Personally, I think this is one of the signs of the Apocalypse.
Just like any athlete, this came with practice. The thing is, after kicking the footballs in practice, he had to go get them.
One day, Travis got this bright idea. If he kicked the balls straight up, they would come right back to him, or at least in the general vicinity. That way, he did not have to run all over the field to retrieve the balls. Everyone shared a laugh, and Travis got away with it.
That Friday, the stadium was packed with eager fans. During the fourth quarter, there came a crucial play. The team was winning by a field goal in the closing minutes. They were pinned back near the goal line, but no one was sweating, they had Travis. All he had to do was kick the ball deep and the game was over.
By now, you can probably figure what happened next. Travis kicked a beautiful spiral, that sailed straight up. Quick hands a few yards later, the opposing team scored. His team lost.
What we do when the crowd isn't watching, prepares us for those moments of divine opportunity, when we can change the course of the game.
Monday, November 10, 2008
It unfurls at its apex, then balls to increase velocity, like the meteor out of Armageddon. A split second decision. At 65 miles and hour, pinned tight between the weekend traffic, you take the hit. An explosion of sound, the remnants of a truck tire roll up the windshield of the van, clawing it's way down the roof, preparing a surprise attack on the next vehicle in line.
Seventeen hundred dollars later, thank you Geico, our "new" van is as good as new?
Two months ago, our Xterra was totaled in a rear end collision, while we sat at a stoplight. In the last two months, both my boys, Logan and Cole, have had visits to the emergency room, my other car broke down twice. Because we are still trying to sell our house in Lynchburg, I see my family on the weekends. There is more I could say but you get the picture.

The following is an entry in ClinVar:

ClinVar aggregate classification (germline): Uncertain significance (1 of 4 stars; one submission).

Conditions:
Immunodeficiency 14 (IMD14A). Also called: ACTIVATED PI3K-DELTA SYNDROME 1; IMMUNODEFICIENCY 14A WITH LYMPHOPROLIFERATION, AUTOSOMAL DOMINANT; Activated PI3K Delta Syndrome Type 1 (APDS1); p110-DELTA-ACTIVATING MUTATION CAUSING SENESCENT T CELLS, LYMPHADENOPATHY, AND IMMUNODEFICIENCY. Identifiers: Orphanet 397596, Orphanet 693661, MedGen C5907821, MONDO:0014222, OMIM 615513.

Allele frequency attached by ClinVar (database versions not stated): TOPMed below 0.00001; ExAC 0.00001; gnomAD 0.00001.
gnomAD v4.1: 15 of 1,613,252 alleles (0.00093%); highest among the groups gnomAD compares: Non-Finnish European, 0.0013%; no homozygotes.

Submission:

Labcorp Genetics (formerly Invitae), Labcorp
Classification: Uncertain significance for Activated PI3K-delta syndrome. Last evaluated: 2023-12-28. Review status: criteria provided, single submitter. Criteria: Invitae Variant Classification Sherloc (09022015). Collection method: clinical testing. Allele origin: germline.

The worst is not seeing my family. Not wrestling with my boys. Not holding my wife. Not having the casual conversations over breakfast. Not doing many of the stupid things that families do. Not being there in the midst of a lot of the challenges my wife has faced. What can I say, I am married to an amazingly strong woman, that I love immensely.
It has given me a new perspective on Hell, or the short end of the stick when we get to what comes next. I would not wish the "separation" from family on anyone, but I can not imagine what it would be like living in that kind of separation to the One that gives me hope in the face of all the challenges we face. To me, that separation is more real than any flame filled room, haunted by the goateed man in red spandex.
Wherever you find yourself, whatever closet you still keep hidden, or who you are with, know there is a story being written that is so much more than than the pain, the loneliness, there is hope for a new day. We are not promised an easy life, but I would not trade my journey, my life, for anything.
Sunday, November 9, 2008
Disclaimer: You may want to send the kids out of the room at this point. Rated PG for "slap"stick humor.
Well, the real Santa was not injured, he was probably too busy laughing at the stunt double. Recognize those eyes. Yeah, that's me getting my dental work rearranged. The funnier part, in a sick kind of way, is we had to re shoot the "slap shot" about 8 times. I think it was part of my initiation into WEC's staff. So be at the Christmas Eve service, so my pain is not in vain.
Just the other day, on a United flight from Puerto Rico to the US a passenger got a little unruly. She "struck a flight attendant on the buttocks and repeatedly pulled the hair of a blind passenger seated near her."